Copied from the papers of Wilson S. Davis of Clayton, Wilmington, Bishop's Corner and Dover, DE, and Beltsville, MD





Journal-Every Evening, Wilmington, Del. 13 Aug 1959, p 23

Moor Says His People Started 'Big Thursday'

By Joseph T. Doyle

Wilson S. Davis, 47, of Greenville, is a Delaware Moor, and he says someone has pirated Big Thursday's origin from his people.

He has no bitterness toward anyone, but he wants to help set history right. He invites anyone who can help to chin in. His visit to the Journal-Every Evening yesterday was prompted by a report from a Milford correspondent concerning a Big Thursday celebration at Slaughter Beach. It's part of a week-long carnival to raise funds for a fire house for the community's two fire trucks. It will be "Big Thursday" on Slaughter Beach. "Fine," says Mr. Davis, "but look. The third paragraph of the story says: "Big Thursday originally marked the sailing of the oyster fleet."

"No," says Mr. Davis, "not so." He admits he's not sure of the celebration, but he's positive of who held "Big Thursdays" in the past--the Spanish Moor colonies of Delaware and South Jersey. Cheswold has a large Moorish colony today. The Moors in Delaware worked on farms and still do. Mr. Davis is sexton at Christ Church, Christiana Hundred.

` "It's Our Day"

"I want to defend my people," he said, "Big Thursday was our day." He thought for a moment and recalled how he attended a Big Thursday celebration in 1934. "I remember because someone got a new car and new cars were something in that day."

What are Big Thursdays? From Mr. Davis' description they are or were big, friendly picnics or outings. There were eats, drinks, games, contests such as boxing, wrestling and horseshoe pitching. A good time. But, as Mr. Davis interjected, only for Spanish Moors. Anyone intruding was forcibly ejected, he said. Where were they held? Mr. Davis says Woodland Beach and/or Bombay Hook on the Delaware Bay. He said some of the Jersey Moors would arrive in boats and obviously began celebrating before leaving the Garden State. Delaware Moors came in wagons.


Instead of making the Big Thursday date more accessible, the automobile seems to take some of the home-spun flavor out of attending the affair, Mr. Davis said. Interest in the annual celebration--always the third Thursday in August--waned and died. The last Big Thursday Mr. Davis can recall was the aforementioned August, 1934. He said the huge picnic would draw 1,500 Moors. He offers a theory as to the festival's origin. He begins by reemphasizing that the event is peculiar only to the Moors. Here is the theory:

The Moors, after being overthrown in Spain in the 15th Century, concentrated on being pirates or pirate's helpers. Some roamed the world looking for plunder. Some returned to northern Africa where they originated. Some sailed to American waters. Just when, he's not sure, but Moors landed in southern Delaware just about the time of the discovery of America. Mr. Davis said they were looking for refuge from war and the rigors of pirating. They wanted to settle. He thinks too, the Moors might have found kinship with the Indian in Delaware.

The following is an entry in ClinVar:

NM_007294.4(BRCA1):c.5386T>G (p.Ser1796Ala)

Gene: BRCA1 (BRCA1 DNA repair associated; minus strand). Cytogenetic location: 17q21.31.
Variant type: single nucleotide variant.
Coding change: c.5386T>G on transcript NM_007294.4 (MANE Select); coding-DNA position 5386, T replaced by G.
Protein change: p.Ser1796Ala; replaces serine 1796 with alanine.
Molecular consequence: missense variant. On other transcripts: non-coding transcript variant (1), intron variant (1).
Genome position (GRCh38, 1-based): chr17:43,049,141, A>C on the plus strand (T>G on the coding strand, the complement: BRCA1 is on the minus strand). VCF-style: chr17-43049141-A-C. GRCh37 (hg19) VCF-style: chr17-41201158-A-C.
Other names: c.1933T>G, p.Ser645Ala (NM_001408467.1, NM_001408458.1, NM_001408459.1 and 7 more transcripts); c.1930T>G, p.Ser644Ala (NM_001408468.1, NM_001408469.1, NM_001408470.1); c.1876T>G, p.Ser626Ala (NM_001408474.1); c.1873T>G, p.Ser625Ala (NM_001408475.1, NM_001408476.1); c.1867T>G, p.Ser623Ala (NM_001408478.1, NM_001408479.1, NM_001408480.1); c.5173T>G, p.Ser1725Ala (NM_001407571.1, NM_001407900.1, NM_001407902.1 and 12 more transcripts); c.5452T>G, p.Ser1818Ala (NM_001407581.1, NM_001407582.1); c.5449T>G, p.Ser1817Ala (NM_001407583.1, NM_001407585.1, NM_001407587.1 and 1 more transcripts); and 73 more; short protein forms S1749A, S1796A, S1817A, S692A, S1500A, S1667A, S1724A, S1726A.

And the origin of Big Thursday? The Moors held the celebration each year on the anniversary of the day they landed and made their homes in Delaware. He supports his Indian kinship theory from his family tree. His great-grandmother on mother's side was a full-blooded Indian.

Spanish Flavor

He is extremely proud of his middle name with its Spanish flavor. It's Seville, after the Spanish city. He's anxious to find out more about his people and their life in Delaware.

The World Book Encyclopedia has this to say about the Moors..."The Moors belong to the black-haired, browneyed, dark-skinned peoples who are usually classified as Mediterranean, and clearly belong to the white race. "The term Moor now refers to all inhabitants of north-western Africa who are Moslems and who speak Arabic." In the past, "the Moors belonged to a larger group of people called Berbers, who gave their name to the Barbary States. The great expansion of the Moslem religion, Islam, during and after the 600s brought the Moors in contact with the Arabs, whose faith and language they adopted."

Mr. Davis flips open his wallet and takes out his Delaware chauffeur's license that has the designation "Moor" on the back under the race and color identification classification. He's proud of it and "Big Thursday. He'll probably be there Sunday for the start of "Big Thursday Week" at Slaughter Beach and take his stand for the Moors.








"The History and Genealogy of the
Native American Isolate Communities
of Kent County, Delaware, and
Surrounding Areas on the Delmarva Peninsula
and Southern New Jersey"



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